If you’re a puppy, what does “most promising” mean? The big guy’s sweet, deep pleasure emanated from the brown background of the message board, his honor was palpable and we were so pleased for him and the adorable little Hiro. I even got that squishy, gut-warming sensation that’s been largely absent in my feelings about the whole equation, puppy, cam, guy, toys, flying monkeys. Because even the flying monkeys couldn’t protect Hiro from what appears to be his all-day loneliness.
So at first “most promising” meant a pretty ribbon, and the expansive, nipponese pride (it is with great honor….) of the big guy. Whether or not this honor accrues also to the daily life of Hiro isn’t clear. Does he get a reward for having the right ratio of muzzle length to head length? And what if, as he grows, his muzzle length becomes more than 40 percent of his total head length? No more promises? They still love him but no more bully sticks? They come and take the ribbon, Hiro’s early promise dashed to bits under the exacting eye of the stern Japanese judge? No more honor? Does somebody have to kill himself?
“Not the dog I wanted” is what Tommy’s breeder said about her Japanese import. So she sold him. Tommy of course had no promise at all. Leaving aside various ratios, the puppy had a bad bite from the beginning. He never made me any promises. I made some to him though, namely that I would take care of him and protect him and cherish him all his life. All he wants in return is food, water, a nice place to sleep, the occasional stolen biscuit or sock or greasy napkin. And a running start on the squirrels in the back yard. Also to have all the toys and watch as the poodles beg for theirs back.
What of all the puppies who were not, in the eyes of the judge come all the way from Japan, promising? Do they get sold or shamed or kept anyway despite their failure? I understand that the love people have for their dogs gets all mixed up when somebody else says yep, or in this case “hai,” you’ve got the most promising one. I love it when people on the street say my dogs are beautiful, and I look upon them with an extra little warmth in my sternum. But the people on the street expect no future greatness from my dogs, only a momentary bit of pleasure. And what would be greatness anyway?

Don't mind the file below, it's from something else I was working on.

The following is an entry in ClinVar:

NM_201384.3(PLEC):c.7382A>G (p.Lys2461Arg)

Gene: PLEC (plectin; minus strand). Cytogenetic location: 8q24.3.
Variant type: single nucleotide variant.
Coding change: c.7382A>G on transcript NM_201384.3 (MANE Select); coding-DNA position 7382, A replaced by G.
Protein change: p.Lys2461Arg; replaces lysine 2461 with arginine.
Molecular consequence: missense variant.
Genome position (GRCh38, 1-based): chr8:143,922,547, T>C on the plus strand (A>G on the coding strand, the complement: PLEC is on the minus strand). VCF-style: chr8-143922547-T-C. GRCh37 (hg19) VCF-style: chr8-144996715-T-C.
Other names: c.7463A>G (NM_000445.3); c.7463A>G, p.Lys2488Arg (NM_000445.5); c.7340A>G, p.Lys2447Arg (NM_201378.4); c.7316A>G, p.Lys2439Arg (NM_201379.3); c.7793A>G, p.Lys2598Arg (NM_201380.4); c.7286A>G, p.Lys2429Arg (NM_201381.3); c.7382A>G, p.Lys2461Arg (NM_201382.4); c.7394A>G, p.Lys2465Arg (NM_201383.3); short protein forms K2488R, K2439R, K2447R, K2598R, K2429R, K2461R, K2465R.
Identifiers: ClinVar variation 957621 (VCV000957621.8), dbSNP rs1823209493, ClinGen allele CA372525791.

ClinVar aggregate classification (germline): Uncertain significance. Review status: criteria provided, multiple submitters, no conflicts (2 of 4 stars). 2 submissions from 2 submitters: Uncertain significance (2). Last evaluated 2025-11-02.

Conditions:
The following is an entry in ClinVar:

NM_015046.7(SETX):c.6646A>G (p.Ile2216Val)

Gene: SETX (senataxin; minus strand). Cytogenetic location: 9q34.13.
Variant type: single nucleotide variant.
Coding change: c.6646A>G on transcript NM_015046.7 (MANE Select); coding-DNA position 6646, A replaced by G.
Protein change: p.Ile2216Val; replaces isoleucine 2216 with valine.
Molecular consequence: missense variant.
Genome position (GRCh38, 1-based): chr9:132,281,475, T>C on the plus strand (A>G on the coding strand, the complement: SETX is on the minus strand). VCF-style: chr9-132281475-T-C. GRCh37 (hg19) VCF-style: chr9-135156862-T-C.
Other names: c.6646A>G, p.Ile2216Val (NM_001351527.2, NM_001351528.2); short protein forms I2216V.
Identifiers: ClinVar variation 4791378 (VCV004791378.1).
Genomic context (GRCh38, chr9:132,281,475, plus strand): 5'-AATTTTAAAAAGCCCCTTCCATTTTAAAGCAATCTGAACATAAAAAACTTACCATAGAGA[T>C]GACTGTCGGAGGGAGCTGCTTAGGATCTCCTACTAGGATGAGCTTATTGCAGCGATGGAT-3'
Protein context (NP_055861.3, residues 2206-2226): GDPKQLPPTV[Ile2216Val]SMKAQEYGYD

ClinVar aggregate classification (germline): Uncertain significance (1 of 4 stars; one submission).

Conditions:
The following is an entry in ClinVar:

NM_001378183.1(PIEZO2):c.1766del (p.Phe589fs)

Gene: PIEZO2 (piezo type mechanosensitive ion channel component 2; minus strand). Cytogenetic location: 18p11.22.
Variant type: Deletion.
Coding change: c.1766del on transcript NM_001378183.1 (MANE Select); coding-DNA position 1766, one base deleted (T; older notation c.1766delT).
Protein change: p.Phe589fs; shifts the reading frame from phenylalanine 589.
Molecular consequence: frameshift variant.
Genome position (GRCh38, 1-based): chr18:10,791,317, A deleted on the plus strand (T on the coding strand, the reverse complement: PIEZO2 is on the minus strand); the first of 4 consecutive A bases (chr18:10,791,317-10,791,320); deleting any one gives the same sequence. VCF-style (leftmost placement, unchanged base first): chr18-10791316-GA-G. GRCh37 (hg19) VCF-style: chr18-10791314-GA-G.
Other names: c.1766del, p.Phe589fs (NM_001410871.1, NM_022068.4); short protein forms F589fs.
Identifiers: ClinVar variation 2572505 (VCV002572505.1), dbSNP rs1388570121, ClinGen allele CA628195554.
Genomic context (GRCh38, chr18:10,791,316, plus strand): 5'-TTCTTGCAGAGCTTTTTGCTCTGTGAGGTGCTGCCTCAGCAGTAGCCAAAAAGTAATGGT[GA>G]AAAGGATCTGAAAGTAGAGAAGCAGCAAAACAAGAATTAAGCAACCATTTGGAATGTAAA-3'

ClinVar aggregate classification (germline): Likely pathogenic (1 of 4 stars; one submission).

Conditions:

It’s such a strange mixture of love and pride and ownership and purity, this idea of the perfect example of a breed. I was in the parking lot of a fancy grocery store once, my son home from college and shopping with me. Next to us a clean new big Mercedes pulled in and a man in a leather jacket got out, in a hurry of course. “Oooh,” said my son. “Das ubermensch.” Meaning, loosely, “ooh, there goes Superman.” He was being sarcastic, but the guy was indeed a superior example of the breed. Tall, strong, healthy-looking and just short of floridly rich. Even in Bethesda where the Mercedes is the ride of choice and costly leather jackets are as expendable as the steers from which they were taken, this guy looked….uber.
So is hapless little Hiro das ubershiba? Better than all the rest? As my sister said rather sharply when I dragged her through the third French Cistercian abbey exclaiming that this one was best of all, “how can you tell?”
It’s hard for us outsiders to tell how HIro holds himself when he’s being shown. He must be poised and beautiful. I just wish all the promise meant he could have a friend over sometimes.